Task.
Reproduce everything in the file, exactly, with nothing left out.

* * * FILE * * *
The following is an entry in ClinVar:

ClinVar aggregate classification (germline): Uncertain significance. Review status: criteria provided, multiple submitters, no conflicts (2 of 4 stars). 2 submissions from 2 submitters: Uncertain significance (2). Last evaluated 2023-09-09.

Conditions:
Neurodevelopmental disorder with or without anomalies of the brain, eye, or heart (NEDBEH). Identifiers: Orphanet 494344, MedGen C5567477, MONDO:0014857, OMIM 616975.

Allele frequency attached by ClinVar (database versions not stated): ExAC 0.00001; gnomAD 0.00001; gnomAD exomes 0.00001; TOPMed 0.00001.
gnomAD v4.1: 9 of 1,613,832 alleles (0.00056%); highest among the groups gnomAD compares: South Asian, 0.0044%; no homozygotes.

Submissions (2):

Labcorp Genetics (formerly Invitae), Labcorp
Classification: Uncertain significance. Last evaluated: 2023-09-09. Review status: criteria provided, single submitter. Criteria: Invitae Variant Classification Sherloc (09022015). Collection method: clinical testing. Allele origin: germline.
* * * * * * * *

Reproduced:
The following is an entry in ClinVar:

ClinVar aggregate classification (germline): Uncertain significance. Review status: criteria provided, multiple submitters, no conflicts (2 of 4 stars). 2 submissions from 2 submitters: Uncertain significance (2). Last evaluated 2023-09-09.

Conditions:
Neurodevelopmental disorder with or without anomalies of the brain, eye, or heart (NEDBEH). Identifiers: Orphanet 494344, MedGen C5567477, MONDO:0014857, OMIM 616975.

Allele frequency attached by ClinVar (database versions not stated): ExAC 0.00001; gnomAD 0.00001; gnomAD exomes 0.00001; TOPMed 0.00001.
gnomAD v4.1: 9 of 1,613,832 alleles (0.00056%); highest among the groups gnomAD compares: South Asian, 0.0044%; no homozygotes.

Submissions (2):

Labcorp Genetics (formerly Invitae), Labcorp
Classification: Uncertain significance. Last evaluated: 2023-09-09. Review status: criteria provided, single submitter. Criteria: Invitae Variant Classification Sherloc (09022015). Collection method: clinical testing. Allele origin: germline.